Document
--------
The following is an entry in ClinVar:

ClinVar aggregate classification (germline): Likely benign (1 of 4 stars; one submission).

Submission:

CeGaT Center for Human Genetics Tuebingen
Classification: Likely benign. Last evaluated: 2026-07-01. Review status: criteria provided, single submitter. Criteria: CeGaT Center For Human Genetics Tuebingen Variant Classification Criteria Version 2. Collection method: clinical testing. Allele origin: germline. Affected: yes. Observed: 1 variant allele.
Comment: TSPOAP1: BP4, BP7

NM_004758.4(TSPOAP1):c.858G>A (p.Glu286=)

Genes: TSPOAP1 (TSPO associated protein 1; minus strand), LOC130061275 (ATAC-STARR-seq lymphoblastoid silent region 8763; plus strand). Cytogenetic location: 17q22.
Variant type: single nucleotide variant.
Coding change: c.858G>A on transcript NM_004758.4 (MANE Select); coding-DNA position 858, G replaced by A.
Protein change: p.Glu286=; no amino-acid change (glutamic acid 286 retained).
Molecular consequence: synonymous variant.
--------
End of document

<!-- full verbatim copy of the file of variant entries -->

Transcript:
The following is an entry in ClinVar:

ClinVar aggregate classification (germline): Likely benign (1 of 4 stars; one submission).

Submission:

CeGaT Center for Human Genetics Tuebingen
Classification: Likely benign. Last evaluated: 2026-07-01. Review status: criteria provided, single submitter. Criteria: CeGaT Center For Human Genetics Tuebingen Variant Classification Criteria Version 2. Collection method: clinical testing. Allele origin: germline. Affected: yes. Observed: 1 variant allele.
Comment: TSPOAP1: BP4, BP7

NM_004758.4(TSPOAP1):c.858G>A (p.Glu286=)

Genes: TSPOAP1 (TSPO associated protein 1; minus strand), LOC130061275 (ATAC-STARR-seq lymphoblastoid silent region 8763; plus strand). Cytogenetic location: 17q22.
Variant type: single nucleotide variant.
Coding change: c.858G>A on transcript NM_004758.4 (MANE Select); coding-DNA position 858, G replaced by A.
Protein change: p.Glu286=; no amino-acid change (glutamic acid 286 retained).
Molecular consequence: synonymous variant.